- Second segment rate: 6-20 years from retirement
- Third segment rate: More than 20 years from retirement
Robert is 10 years away from retirement, so we would use the second segment rate. Let’s assume that the valuation date for the first year is January 1, 2020. The second segment rate on January 1, 2020 is 5.21%.
To determine the minimum required contribution in the first year, the $100,000 contribution credit is projected to normal retirement using the interest crediting rate (3%), then discounted back using the second segment rate (5.21%). So now you know the concept – below is the formula for those interested in jumping further into the weeds:
Robert is only required to contribute $80,873 to meet the MRC rules, but doing so will mean the plan’s total assets are less his hypothetical account balance.
The second part of the MRC is the amortization of any unfunded funding target. If we jump ahead to the beginning of the third year of the plan, Robert’s hypothetical account balance plus interest credit is $209,090.
Since we are in the third year of the plan, Robert is now two years closer to retirement, so the projection and discount periods are now both eight years instead of ten. We will assume the segment rate stays the same.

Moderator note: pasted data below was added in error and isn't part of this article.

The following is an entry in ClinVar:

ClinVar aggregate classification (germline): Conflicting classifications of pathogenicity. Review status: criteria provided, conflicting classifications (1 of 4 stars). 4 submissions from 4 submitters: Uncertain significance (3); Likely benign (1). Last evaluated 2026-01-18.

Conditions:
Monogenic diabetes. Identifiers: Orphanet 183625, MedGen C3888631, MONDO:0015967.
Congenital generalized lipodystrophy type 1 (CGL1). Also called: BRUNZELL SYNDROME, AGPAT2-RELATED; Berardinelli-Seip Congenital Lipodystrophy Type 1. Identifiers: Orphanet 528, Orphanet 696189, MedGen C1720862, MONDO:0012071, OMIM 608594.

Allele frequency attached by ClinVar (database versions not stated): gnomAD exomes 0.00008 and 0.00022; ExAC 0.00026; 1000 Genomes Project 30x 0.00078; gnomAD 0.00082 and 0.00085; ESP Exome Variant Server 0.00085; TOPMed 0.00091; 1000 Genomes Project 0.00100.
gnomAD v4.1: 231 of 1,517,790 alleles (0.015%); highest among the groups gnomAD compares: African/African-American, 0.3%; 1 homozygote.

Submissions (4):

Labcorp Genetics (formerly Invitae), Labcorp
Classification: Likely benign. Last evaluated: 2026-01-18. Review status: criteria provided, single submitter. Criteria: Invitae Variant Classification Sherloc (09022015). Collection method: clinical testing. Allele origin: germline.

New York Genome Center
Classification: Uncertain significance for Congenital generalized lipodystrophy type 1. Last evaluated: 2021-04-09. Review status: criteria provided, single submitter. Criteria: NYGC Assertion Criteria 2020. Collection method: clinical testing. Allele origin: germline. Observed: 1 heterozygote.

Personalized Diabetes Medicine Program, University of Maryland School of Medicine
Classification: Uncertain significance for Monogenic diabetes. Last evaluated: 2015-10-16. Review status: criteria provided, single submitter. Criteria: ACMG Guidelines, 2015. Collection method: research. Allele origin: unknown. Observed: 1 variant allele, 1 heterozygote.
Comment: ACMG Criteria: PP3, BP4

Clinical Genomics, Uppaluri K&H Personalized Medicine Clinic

Again, diving into the weeds, the Funding Target (i.e. value of benefits already earned) is:
And the Target Normal Cost (i.e. benefits earned during the current year) is:
Now that we know the FT and TNC for the third year, we can look the minimum required contribution under a few scenarios.
- If actual assets are exactly equal to the Funding Target, the MRC is equal to the Target Normal Cost.
- If actual assets are less than the FT, then the shortfall is amortized over seven years (using the first and second segment rates) and added to the TNC, resulting in an increase in the MRC.
- If assets are greater than the FT, then the entire surplus is used as a credit against the TNC.
In other words, this is all just a long-winded way of saying that the Minimum Required Contribution each year is that year’s Target Normal Cost plus any shortfall amortization less any surplus. If you want to dig into the math on any of this, you might be a prime candidate to take the Enrolled Actuaries exam…on second thought, you could just give us a call.
A few takeaways before we wrap up. First, as long as the interest credit is at a fixed rate (and discount rates stay above that level), the TNC (and most likely the MRC) will be less than the actual benefit earned. Second, there is a lot of flexibility when the assets exceed the FT. In fact, there are many plans that, once passed the first few years of the plan, have no MRC at all even though benefits continue to accrue. Now, a plan sponsor cannot forgo a contribution indefinitely (and probably wouldn’t want to if tax savings is the name of the game), but it sure is nice to have a one-year contribution holiday should it be needed.
Our next couple of posts will dive into the recommended and maximum deductible contributions – both reasons why plans become overfunded on an MRC basis.